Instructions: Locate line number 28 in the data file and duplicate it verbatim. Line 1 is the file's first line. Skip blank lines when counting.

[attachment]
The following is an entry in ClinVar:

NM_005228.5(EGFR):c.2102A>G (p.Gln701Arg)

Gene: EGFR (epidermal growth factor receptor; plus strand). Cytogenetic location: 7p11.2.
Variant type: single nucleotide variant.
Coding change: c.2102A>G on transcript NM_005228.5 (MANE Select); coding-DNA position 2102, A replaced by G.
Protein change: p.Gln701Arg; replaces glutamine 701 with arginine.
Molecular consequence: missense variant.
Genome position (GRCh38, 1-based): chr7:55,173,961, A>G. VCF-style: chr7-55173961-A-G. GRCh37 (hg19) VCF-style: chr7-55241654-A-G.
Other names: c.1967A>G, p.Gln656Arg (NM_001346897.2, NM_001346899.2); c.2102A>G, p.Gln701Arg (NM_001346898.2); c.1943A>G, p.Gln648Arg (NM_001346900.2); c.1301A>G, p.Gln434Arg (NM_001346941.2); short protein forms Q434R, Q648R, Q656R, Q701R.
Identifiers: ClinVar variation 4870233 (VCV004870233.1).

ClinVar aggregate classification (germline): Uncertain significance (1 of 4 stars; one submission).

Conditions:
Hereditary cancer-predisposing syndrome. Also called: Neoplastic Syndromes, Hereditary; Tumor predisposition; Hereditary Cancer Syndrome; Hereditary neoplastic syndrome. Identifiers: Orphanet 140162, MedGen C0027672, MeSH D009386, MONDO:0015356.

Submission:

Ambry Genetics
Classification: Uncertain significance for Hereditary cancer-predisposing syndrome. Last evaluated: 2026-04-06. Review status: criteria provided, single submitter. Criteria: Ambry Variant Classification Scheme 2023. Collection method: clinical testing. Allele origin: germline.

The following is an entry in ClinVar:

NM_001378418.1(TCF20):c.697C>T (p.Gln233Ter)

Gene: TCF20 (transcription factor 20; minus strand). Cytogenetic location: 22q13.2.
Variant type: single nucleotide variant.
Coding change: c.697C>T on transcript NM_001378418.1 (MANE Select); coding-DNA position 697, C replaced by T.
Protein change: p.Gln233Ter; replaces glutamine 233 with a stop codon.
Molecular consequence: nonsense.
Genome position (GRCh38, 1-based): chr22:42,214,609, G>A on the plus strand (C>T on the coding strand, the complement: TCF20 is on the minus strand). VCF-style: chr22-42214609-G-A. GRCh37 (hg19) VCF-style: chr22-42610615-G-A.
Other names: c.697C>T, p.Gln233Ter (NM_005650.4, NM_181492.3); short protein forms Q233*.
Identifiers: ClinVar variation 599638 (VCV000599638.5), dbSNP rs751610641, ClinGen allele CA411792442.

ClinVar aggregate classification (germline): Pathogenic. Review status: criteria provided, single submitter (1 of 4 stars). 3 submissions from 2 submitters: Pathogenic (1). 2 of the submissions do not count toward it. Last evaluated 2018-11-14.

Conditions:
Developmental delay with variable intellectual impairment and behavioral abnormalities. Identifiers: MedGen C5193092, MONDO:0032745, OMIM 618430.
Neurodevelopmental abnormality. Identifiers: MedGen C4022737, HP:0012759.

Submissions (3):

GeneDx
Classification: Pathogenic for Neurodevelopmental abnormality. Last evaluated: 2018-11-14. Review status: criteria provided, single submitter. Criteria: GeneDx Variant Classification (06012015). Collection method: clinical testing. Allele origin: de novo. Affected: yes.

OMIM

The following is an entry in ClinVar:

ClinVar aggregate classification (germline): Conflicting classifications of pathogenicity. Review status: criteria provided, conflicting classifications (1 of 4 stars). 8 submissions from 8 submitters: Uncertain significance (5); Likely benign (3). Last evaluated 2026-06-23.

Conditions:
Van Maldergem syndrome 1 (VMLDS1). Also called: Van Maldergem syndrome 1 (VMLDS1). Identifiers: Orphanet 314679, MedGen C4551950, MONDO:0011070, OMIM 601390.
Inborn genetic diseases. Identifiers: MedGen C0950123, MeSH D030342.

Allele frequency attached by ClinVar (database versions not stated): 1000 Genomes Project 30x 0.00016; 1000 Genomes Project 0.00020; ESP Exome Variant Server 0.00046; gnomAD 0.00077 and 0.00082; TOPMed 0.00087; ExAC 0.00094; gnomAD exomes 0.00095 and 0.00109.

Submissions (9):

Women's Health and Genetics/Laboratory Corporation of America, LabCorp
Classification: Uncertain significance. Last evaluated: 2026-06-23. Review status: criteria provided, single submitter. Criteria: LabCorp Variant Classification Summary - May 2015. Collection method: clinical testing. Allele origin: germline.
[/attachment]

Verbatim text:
Conditions: